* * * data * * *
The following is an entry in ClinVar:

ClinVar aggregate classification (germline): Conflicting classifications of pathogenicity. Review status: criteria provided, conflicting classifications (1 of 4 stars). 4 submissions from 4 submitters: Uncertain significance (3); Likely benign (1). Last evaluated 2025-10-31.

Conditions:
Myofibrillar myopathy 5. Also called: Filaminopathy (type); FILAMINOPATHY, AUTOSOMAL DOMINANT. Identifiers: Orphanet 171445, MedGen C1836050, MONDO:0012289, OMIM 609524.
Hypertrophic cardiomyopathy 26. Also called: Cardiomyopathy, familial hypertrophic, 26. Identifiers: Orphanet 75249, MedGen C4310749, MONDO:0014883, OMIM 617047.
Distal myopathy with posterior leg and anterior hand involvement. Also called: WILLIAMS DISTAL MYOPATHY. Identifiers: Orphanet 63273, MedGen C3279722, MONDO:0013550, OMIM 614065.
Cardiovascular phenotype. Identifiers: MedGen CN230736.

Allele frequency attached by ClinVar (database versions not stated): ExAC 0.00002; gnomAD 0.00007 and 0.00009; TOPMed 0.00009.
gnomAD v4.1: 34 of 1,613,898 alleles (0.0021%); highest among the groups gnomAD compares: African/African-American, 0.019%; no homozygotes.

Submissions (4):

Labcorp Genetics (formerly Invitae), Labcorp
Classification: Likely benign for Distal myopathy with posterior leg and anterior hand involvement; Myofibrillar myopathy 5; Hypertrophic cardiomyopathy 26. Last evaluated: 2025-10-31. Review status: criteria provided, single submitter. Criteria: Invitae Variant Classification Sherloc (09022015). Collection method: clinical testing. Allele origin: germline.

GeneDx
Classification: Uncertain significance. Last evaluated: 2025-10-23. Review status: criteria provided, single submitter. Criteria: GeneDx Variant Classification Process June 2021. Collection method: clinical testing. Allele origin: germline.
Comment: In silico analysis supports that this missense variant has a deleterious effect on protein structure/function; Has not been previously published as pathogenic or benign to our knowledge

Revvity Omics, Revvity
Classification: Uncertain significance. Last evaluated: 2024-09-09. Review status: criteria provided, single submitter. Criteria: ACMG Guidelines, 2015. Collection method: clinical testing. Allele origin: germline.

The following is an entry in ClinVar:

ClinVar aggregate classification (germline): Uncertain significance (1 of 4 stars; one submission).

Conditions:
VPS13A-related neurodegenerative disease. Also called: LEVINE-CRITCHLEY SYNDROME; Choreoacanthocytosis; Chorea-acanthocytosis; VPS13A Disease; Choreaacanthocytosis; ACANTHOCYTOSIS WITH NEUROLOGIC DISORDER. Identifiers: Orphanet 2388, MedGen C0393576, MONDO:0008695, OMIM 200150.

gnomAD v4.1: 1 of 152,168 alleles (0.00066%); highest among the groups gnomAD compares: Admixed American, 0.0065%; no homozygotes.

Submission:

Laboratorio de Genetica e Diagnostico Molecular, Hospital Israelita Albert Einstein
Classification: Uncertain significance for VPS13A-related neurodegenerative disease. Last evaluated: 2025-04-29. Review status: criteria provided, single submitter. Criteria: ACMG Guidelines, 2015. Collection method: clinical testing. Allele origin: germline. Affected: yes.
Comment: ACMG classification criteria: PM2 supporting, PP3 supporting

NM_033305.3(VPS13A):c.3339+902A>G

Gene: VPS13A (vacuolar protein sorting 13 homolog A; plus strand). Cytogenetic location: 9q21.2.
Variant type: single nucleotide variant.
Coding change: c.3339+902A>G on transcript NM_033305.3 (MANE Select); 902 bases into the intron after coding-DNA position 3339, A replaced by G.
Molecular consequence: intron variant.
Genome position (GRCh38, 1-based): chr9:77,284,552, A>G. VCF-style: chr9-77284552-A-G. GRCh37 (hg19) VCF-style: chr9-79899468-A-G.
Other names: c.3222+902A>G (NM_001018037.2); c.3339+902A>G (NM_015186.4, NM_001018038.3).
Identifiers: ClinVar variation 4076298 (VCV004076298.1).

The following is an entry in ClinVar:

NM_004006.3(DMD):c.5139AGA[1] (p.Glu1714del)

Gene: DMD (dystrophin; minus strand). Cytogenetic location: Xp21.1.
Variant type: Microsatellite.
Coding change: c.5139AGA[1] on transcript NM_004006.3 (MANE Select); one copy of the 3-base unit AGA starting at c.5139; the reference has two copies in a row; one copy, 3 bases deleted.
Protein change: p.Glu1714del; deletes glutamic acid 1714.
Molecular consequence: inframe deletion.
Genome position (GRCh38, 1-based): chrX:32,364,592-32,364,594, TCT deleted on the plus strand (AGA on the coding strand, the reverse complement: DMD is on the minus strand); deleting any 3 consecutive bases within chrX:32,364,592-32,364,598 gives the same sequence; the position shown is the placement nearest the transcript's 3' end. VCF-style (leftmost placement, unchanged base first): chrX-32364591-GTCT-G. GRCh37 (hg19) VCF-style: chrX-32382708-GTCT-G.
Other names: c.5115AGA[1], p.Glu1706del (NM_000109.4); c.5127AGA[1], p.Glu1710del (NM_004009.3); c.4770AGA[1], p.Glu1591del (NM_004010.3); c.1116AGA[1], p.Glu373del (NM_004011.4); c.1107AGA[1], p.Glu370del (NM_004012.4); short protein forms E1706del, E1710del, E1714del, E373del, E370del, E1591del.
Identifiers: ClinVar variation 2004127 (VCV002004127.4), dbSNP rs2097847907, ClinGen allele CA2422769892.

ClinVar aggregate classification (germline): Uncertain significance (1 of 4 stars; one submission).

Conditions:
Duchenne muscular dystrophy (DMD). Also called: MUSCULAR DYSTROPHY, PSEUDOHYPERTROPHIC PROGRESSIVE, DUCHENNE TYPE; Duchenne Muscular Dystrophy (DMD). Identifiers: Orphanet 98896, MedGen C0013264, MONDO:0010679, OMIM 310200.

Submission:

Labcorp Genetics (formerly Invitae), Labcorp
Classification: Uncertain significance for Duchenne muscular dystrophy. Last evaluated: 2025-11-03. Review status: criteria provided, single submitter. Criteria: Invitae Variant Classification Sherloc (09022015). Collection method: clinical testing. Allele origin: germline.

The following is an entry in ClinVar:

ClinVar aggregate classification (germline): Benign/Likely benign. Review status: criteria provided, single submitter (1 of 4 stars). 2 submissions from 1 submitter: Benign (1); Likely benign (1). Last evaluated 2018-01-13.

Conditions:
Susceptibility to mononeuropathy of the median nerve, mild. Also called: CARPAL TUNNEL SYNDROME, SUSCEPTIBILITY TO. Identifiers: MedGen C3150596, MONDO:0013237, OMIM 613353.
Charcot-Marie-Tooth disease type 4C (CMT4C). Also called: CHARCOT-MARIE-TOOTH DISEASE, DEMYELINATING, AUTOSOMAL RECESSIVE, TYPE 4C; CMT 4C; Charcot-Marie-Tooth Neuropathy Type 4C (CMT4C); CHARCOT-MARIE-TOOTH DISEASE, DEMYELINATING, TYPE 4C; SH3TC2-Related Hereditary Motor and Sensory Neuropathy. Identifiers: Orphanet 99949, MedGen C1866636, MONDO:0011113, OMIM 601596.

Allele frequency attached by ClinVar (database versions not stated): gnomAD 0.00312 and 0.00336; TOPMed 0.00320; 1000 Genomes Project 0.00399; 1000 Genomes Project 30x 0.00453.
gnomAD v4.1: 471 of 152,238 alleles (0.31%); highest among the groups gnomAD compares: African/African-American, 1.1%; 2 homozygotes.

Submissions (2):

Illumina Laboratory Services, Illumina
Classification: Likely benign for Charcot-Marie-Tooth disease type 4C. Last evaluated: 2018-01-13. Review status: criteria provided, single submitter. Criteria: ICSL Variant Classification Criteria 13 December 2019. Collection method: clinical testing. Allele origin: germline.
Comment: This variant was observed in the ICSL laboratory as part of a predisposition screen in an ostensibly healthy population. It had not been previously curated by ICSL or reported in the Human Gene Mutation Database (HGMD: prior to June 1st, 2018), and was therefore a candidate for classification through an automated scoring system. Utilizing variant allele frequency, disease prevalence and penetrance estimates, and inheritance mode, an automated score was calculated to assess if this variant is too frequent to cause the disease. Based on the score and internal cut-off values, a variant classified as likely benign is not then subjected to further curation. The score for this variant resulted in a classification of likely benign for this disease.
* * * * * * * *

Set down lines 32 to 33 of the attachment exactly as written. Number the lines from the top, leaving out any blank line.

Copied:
Genome position (GRCh38, 1-based): chr9:77,284,552, A>G. VCF-style: chr9-77284552-A-G. GRCh37 (hg19) VCF-style: chr9-79899468-A-G.
Other names: c.3222+902A>G (NM_001018037.2); c.3339+902A>G (NM_015186.4, NM_001018038.3).